The Industrial Internet of Things (IIoT) is a sublet of the IoT phenomenon, referring specifically to connected technologies in the manufacturing industry. IIoT technology captures data by monitoring and controlling production processes, which improves overall documentation and quality management.
By 2020, revenues generated from the IIoT market will be about $225 billion. What’s more, companies are already reliant on data captured from jet engines, gas turbines, and MRI scanners. The information collected helps enterprises utilize resources more efficiently, create more advanced models, and drive more societal adoption of these connected machines.
However, despite the rapid growth of connected smart devices and sensors, the transition from M2M to full IIoT presents challenges that manufacturers and enterprises must address in order to reap the benefits of connected tech.
Even in this IoT-driven era, there are still many existing devices that are not Internet enabled and that use proprietary protocols, and currently, there is not a definitive answer to whether or not these devices can become even a limited part of a connected enterprise. Within a fully connected enterprise, all devices must be able to work in unison in order to assemble a high-performance structure within the organization.
According to IT pros at TechTarget, “Strategy and tactics for implementing IIoT must align with a company’s goals and concerns. An all-in commitment means the eventual replacement of non-compliant controllers and devices so that all detailed data is available to the network and authorized remote users.” This makes security vigilance essential to IIoT success within an enterprise, especially in ensuring that all user access is properly authenticated.
Manufacturing factories are becoming smarter and, as a result, the production processes are becoming more technology-driven. Connected machines and devices capture data and then broadcast it to shop floor managers in real-time. As revolutionary as this is, Ron Carr, President and Managing Member of Access Control Technologies LLC, observes in this article that “Any ‘thing’ or device that is controlled by network communication that ‘faces’ the Internet is vulnerable to being hacked.”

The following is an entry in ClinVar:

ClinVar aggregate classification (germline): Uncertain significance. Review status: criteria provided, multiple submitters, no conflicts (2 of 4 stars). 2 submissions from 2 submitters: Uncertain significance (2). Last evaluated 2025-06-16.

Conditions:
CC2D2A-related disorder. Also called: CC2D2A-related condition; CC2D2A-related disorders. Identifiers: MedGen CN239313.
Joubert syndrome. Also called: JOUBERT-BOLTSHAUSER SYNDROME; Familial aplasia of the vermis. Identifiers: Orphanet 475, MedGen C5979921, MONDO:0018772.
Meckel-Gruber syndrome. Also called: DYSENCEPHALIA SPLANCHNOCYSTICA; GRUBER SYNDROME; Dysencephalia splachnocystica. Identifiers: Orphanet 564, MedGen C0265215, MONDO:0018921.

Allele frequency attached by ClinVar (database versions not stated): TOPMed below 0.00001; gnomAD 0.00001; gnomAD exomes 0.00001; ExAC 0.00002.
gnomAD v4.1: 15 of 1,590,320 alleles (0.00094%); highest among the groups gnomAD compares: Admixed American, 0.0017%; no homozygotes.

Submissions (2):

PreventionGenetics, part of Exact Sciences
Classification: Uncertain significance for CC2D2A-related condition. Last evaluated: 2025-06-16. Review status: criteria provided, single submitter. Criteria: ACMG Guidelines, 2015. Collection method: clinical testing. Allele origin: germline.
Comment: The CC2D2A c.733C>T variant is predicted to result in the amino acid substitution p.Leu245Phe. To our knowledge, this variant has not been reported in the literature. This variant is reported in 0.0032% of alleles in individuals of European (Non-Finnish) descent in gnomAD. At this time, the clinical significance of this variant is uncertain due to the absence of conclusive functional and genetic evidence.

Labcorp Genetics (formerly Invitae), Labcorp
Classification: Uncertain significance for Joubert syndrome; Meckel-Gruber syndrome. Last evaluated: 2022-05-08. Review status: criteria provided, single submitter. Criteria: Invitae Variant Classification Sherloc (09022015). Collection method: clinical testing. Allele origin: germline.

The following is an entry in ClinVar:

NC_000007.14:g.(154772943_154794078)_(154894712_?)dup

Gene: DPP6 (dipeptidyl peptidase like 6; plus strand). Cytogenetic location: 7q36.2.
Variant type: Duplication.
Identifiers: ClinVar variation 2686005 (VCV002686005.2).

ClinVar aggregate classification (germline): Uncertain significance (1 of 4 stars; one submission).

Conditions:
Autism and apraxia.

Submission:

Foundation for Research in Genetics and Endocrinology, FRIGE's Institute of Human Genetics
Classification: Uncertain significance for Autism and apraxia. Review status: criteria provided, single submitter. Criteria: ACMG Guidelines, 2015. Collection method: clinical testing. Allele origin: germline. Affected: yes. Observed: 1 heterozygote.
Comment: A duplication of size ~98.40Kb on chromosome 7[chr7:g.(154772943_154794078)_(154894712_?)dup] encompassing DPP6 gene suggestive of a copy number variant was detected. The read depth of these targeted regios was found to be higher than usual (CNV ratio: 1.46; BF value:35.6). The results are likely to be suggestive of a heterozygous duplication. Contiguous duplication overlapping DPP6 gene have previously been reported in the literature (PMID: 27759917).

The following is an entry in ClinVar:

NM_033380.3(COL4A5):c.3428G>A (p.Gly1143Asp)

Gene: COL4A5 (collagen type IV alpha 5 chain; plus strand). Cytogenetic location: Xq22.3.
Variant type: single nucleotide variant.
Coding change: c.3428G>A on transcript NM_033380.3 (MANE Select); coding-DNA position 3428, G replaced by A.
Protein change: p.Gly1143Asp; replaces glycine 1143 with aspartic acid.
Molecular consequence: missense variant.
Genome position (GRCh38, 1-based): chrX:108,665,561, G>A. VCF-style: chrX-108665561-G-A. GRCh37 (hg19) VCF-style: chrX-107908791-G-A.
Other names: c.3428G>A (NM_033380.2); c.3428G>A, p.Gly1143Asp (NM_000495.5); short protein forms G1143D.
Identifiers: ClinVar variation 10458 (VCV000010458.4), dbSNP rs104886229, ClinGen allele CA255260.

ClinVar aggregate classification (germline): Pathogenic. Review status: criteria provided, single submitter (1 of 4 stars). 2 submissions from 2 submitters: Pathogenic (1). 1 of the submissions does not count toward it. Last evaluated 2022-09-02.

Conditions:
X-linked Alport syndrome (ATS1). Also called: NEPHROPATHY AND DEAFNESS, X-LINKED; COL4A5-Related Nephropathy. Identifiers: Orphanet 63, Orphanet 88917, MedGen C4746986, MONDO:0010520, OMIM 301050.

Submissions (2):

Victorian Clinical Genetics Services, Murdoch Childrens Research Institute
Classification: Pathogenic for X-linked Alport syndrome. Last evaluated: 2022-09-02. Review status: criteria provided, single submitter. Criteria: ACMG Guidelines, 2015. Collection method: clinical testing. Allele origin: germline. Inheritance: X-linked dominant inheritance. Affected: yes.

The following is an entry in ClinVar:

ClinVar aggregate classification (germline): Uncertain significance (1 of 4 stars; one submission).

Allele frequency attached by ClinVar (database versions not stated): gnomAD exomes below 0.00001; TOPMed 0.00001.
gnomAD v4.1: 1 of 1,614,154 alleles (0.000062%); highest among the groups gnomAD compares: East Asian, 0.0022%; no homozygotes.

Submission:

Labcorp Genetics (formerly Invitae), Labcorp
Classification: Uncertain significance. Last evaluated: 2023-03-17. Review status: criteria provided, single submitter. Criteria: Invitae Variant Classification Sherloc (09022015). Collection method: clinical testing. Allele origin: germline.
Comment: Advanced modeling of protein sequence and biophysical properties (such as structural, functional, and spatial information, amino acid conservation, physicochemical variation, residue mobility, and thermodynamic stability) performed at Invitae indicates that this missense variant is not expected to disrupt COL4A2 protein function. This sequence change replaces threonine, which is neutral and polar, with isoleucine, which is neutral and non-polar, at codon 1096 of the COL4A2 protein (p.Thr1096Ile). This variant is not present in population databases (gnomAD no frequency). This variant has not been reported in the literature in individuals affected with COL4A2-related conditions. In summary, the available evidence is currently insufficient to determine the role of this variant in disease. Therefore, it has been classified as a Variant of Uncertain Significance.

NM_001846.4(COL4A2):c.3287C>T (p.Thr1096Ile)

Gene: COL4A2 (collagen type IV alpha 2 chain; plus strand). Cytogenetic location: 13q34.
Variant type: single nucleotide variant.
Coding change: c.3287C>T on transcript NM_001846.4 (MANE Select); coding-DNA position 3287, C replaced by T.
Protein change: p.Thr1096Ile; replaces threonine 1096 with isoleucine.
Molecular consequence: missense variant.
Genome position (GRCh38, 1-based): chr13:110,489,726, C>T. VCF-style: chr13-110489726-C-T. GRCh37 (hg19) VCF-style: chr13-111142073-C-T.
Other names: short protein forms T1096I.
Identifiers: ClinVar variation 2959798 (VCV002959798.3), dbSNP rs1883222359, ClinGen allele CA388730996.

As with IoT, the IIoT poses a myriad of threats ranging from eavesdropping to malicious attacks on privacy and personal data. IIoT device success relies on the steps developers take to secure them before they hit the market.
To protect against security threats, industrial enterprises should consider how they could integrate an advanced cyber threat protection solution into their network. For example, DigiCert Public Key Infrastructure (PKI) is a proven comprehensive solution for securing communication transmitted between IIoT devices, sensors, and machines using digital certificates. PKI can be used because it requires higher levels of authentication and identity proofing to confirm the identity of all parties involved in the communication. It also validates the information being transferred.
As embedded systems and networks expand further into enterprises, it is increasingly important that they maintain reliable supply chains. Brian Carpizo, who leads the manufacturing and supply chain team at Uptake, says the following in an interview with Forbes: “Advanced automation, complexity, and lean supply chains increase the probability that things can go wrong in manufacturing settings—and the cost of those disruptions are massive.”
Organizations should consider how they can best maximize transparency and standardization in the manufacturing process. Device development must be an open standard across the industry, in a way that can confirm to all consumers that the proper hardware, software, or firmware is included, and that can allow them to trust the connected products manufacturers are putting out.
Any evolution in new tech will cause organizations strategic realignment, new costs, and company disruption, but with that comes the opportunity to improve overall operational performance. The IIoT is at the forefront of the future of manufacturing, and while the key challenges of the IIoT are certainly daunting, the problems associated with connected device implementation, security, and integrity can become more precautionary than insurmountable if companies prepare for them accordingly.